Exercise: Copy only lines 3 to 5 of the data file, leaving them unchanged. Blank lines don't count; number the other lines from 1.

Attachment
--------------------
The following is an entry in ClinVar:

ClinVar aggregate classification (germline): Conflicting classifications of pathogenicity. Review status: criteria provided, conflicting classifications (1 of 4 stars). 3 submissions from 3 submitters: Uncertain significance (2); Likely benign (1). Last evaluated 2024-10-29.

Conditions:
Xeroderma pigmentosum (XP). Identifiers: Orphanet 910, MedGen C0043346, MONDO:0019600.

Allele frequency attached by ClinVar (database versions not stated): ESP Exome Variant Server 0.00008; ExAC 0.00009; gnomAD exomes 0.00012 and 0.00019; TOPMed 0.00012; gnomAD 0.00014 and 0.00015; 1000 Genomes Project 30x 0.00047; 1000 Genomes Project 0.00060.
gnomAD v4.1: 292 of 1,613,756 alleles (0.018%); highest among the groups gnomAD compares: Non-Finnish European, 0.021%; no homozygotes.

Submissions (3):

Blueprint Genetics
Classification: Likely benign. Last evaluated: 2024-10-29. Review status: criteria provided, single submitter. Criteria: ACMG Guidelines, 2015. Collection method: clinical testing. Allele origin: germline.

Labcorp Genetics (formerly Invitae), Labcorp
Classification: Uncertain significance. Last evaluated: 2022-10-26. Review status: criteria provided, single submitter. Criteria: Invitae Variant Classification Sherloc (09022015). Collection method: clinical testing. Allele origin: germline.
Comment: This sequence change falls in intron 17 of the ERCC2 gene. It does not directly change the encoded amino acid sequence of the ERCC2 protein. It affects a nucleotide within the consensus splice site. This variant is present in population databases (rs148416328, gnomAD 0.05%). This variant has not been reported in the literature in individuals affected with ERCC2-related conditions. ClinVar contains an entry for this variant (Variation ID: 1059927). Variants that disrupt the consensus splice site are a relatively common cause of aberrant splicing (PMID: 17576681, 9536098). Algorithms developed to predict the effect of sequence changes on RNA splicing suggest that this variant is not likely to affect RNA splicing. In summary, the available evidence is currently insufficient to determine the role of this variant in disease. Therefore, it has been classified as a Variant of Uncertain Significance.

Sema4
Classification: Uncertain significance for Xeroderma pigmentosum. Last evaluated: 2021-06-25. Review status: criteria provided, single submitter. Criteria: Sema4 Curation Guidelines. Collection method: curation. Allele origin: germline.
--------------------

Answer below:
Conditions:
Xeroderma pigmentosum (XP). Identifiers: Orphanet 910, MedGen C0043346, MONDO:0019600.

Allele frequency attached by ClinVar (database versions not stated): ESP Exome Variant Server 0.00008; ExAC 0.00009; gnomAD exomes 0.00012 and 0.00019; TOPMed 0.00012; gnomAD 0.00014 and 0.00015; 1000 Genomes Project 30x 0.00047; 1000 Genomes Project 0.00060.